The Lyon, France-based technology and service supplier announced yesterday it was investing €27m ($29m) to build a commercial scale production facility at its site in Seneffe, Belgium to support growing demand for viral vectors from gene therapy, immunotherapy, and therapeutic vaccine developers.
Novasep spokeswoman Sophie Baudouin told Biopharma-Reporter most of the demand is coming from small biotechs, though “Big Pharma also has its own pipeline from internal R&D or acquisition of drug candidates.”
Viral vectors are used to deliver genetic material into cells and according to the firm there are over 300 such products in clinical studies.
Novasep itself has no viral vectors in its portfolio, but the new facility will produce viral vectors by cell culture as a service to drugmakers through two cGMP suites equipped with a set of single-use bioreactors ranging from 200L up to 2000L.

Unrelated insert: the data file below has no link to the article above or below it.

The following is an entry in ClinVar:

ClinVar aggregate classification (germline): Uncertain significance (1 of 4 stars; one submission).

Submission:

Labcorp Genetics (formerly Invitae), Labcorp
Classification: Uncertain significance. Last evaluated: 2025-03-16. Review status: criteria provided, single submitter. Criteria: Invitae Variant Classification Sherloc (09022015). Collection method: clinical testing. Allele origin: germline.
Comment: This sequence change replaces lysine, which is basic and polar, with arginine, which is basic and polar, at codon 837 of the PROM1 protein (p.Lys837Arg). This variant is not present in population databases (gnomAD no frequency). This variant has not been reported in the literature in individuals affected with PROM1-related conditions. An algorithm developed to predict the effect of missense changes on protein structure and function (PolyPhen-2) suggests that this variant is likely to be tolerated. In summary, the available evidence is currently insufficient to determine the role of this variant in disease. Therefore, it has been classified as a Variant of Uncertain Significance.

“Novasep has a wide range of expertise and can produce viral vectors from Lentiviruses, Adenoviruses, and Adeno-associated viruses,” Badouin said, and “the new facility will feature full equipment range for commercial production, including a set of bioreactors, filtration and chromatography skids.”
The 2,000m2 facility is expected to be operational in 2019, and according to Badouin will create between 50 and 100 new jobs.
The investment is the latest in the bioprocessing space by the CMO, following investments in its antibody-drug conjugate (ADC) capabilities and chromatography sites and was described as “the new jewel of the set of facilities we have been investing in over the past 5 years” by CEO Michel Spagnol.